Other health officials in Srinagar said the city was exaggerating the danger posed by the dogs and could better spend the money on treatment.
    "The real problem is that hospitals are poorly equipped to deal with dog bites," said Dr. Saleem Khan, who runs a state rabies clinic in Srinagar.
    Khan noted that only one out of five rabies vaccinations needed after a bite were paid for by the hospital. The rest had to be bought privately for about $8.50 more than a week's wages for many and with most victims poor children, that was nearly impossible, he said.
    China has also grappled with rabies outbreaks that kill more than 2,000 people each year, prompting officials throughout that country to order periodic dog killings.

    The Associated Press: Indian Kashmir to Poison 100,000 Strays

    I wish I could save the dogs

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    Elite Member KrisNine's Avatar
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    God, this is just horrible.

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    Silver Member Sibyl's Avatar
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    That's disgusting. Those poor dogs...
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    Elite Member Just Kill Me's Avatar
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    What are they supposed to do? Of course programs could be implemented that would keep the population down after this culling; but really is anyone going to go over there and "rescue" them all?

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    Elite Member msdeb's Avatar
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    Quote Originally Posted by Just Kill Me View Post
    What are they supposed to do? Of course programs could be implemented that would keep the population down after this culling; but really is anyone going to go over there and "rescue" them all?
    exactly. while its sad, the dogs are living a crappy life, plus the amount of dog shit, spray, etc that is around is just gross. now, if they can have a neutering program to back this up, maybe some good will be done.
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    Elite Member crumpet's Avatar
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    These dogs have become a big nuisance and they are threatening humans," said Dr. Riyaz Ahmad, the Srinagar city health officer who is organizing the killings.
    Yeah, genius, let's totally gloss over the little fact that humans are to blame for not controlling the animal population by neutering in the first place. We domesticated these animals and that makes it our responsibility to care for them and that includes neutering. Poor countries suck. Yeah, I said it.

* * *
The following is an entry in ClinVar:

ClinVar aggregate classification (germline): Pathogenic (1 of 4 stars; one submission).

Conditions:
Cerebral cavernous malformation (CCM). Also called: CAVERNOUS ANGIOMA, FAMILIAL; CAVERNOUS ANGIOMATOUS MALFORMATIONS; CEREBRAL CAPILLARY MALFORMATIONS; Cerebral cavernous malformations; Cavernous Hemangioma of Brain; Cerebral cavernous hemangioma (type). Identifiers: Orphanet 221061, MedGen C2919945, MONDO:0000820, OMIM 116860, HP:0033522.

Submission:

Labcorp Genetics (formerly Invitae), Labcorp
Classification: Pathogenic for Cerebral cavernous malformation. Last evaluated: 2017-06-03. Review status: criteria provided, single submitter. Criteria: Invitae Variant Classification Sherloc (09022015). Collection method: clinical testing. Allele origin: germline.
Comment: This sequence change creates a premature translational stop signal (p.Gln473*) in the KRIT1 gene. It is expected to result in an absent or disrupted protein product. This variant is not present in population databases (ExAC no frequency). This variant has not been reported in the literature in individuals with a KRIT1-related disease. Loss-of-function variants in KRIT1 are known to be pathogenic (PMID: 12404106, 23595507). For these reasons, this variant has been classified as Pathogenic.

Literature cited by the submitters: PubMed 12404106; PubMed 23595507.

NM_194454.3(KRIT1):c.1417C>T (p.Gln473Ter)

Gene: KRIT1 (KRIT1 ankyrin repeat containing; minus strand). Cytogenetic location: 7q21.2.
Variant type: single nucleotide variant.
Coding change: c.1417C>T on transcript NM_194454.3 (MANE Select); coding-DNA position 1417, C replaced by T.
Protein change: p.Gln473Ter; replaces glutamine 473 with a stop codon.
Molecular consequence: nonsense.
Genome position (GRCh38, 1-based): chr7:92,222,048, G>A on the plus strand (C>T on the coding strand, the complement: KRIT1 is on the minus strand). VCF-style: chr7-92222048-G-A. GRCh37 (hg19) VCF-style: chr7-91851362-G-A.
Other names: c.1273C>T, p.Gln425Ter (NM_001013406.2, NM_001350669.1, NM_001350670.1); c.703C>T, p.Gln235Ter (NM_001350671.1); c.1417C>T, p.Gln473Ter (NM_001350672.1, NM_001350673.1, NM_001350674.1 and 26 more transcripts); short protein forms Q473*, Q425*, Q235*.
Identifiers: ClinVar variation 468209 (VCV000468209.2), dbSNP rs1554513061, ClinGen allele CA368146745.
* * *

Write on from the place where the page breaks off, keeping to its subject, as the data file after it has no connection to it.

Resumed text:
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    Elite Member sputnik's Avatar
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    ^^^
    it's true, but it's inevitable. western countries didn't worry about animal cruelty back in the day either, it's a modern concern for rich countries that can have the time, money and ressources to care for animals. india has a hard enough time feeding its own people and implementing social policy, they don't have the luxury of caring about the rights of stray dogs that bite people and can probably no longer be domesticated. unless people are actually going to go over there and bring the dogs home with them and give them a better life, they can't criticise a developing country for killing those dogs.
    i don't like it either but you have to be realistic. when you're talking about a population where a lot of people are poor, illiterate and barely make enough to survive, you can't expect them to spend money to neuter dogs.
    the reality is that animal rights is a modern invention, and a luxury most countries in the world can't afford.
    Last edited by sputnik; March 7th, 2008 at 04:45 PM.
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    Elite Member Trixie's Avatar
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    *Sigh* I agree. Just wish they could do it in a more humane manner.

    I can't even watch those Pedigree commercials showing the dogs in the pound without wanting to cry. If I could save them all, I would.